After Lyddie loses her job in Lowell, she once again sets out on her own. She visits Diana in Boston and then goes back to her family's farm (which now belongs to Mr. Stevens). When Lyddie sees Luke Stevens again, she decides that she might just be able to love him, but there is something she must do first. Lyddie wants to remain independent so she can pursue her dream of a college education.

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Lyddie is independent because she takes charge and doesn’t let others tell her what to do.

Lyddie shows independence when she saves her family from the bear, when she gets her own job after being fired from the pub, and when she protects Brigid from Mr. Marsden.

Lyddie’s independence showed through in every challenge she faced.  The first time we see Lyddie challenged is when the bear attacks.  Lyddie and her family are in their house when the bear comes in.  Lyddie takes charge immediately and orders everyone into the loft.

They obeyed her, even Mama, though Lyddie could hear her sucking in her breath. Behind Lyddie's back, the ladder creaked, as two by two, first Charles and Agnes, then Mama and Rachel, climbed up into the loft. Lyddie glared straight into the bear's eyes, daring him to step forward into the cabin. (Ch. 1)

This incident demonstrates how Lyddie is able to think quickly and react even when no one else can.  Her mother should have been the one to protect the family, but she was incapable of doing so and Lyddie stepped up.  Not only was no one harmed, but the bear left because Lyddie did not back down.

When Lyddie is hired out to the tavern owner Mrs. Cutler, she is horrified.  She doesn't want to be anyone's slave.  When Lyddie is fired from this same job, she does not give up.  She takes control of her own life and goes to get a job in a factory.

"I'm going to be a factory girl, Triphena."
"You what?"
"I'm free. She's set me free. I can do anything I want. I can go to Lowell and make real money to pay off the debt so I can go home." (Ch. 6)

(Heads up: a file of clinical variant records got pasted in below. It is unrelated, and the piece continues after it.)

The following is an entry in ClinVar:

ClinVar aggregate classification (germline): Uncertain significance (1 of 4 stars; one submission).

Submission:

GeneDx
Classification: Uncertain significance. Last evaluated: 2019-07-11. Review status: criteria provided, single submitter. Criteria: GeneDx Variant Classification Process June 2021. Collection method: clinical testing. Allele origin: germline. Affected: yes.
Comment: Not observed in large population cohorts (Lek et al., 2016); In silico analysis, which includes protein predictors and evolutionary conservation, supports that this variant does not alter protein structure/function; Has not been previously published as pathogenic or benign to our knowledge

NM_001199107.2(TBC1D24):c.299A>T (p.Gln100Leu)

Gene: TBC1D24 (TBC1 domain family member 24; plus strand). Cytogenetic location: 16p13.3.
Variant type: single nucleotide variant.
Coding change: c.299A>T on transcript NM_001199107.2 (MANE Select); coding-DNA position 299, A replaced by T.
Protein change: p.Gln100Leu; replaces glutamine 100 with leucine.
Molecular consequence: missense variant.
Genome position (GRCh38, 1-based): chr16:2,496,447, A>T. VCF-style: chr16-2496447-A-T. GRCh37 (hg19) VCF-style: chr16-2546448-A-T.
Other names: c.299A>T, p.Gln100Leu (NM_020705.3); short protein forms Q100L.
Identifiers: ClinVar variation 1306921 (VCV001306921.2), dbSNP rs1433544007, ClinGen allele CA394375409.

Lyddie still wants to work to pay off the family debts and hopefully get the family back together again someday, so she takes the factory job.  Since it was her own choice, she feels more independent.  She is a hard worker and demonstrates her worth to the factory, which gives her more and more work.

Part of Lyddie's job is to train Brigid, an Irish girl who comes to the factory knowing nothing. Lyddie is annoyed at first to have a trainee slowing her down, but she comes to be very protective of Brigid, teaching her to read and looking out for her.  When Brigid is attacked by Mr. Marsden, Lyddie intervenes.  She is fired for doing so.

Even though Lyddie has lost her job, she makes sure to continue protecting Brigid.  She writes a letter to Mr. Marsden's wife which she tells Brigid to mail if anything happens.

"It can't be helped. It's done. But they must not dismiss you. I've already written a letter to Mr. Marsden. I told him if he dismissed you or bothered you in any way I would tell his wife exactly what happened in the weaving room. Now here is the letter addressed to her. If there is any problem you must mail it at once." (Ch. 22)

Lyddie's reaction to being fired, again, demonstrates her independence and reliance.  Lyddie insists on helping Brigid and making sure that Brigid is okay.  Lyddie knows that she will be all right herself because she never lets anyone get her down.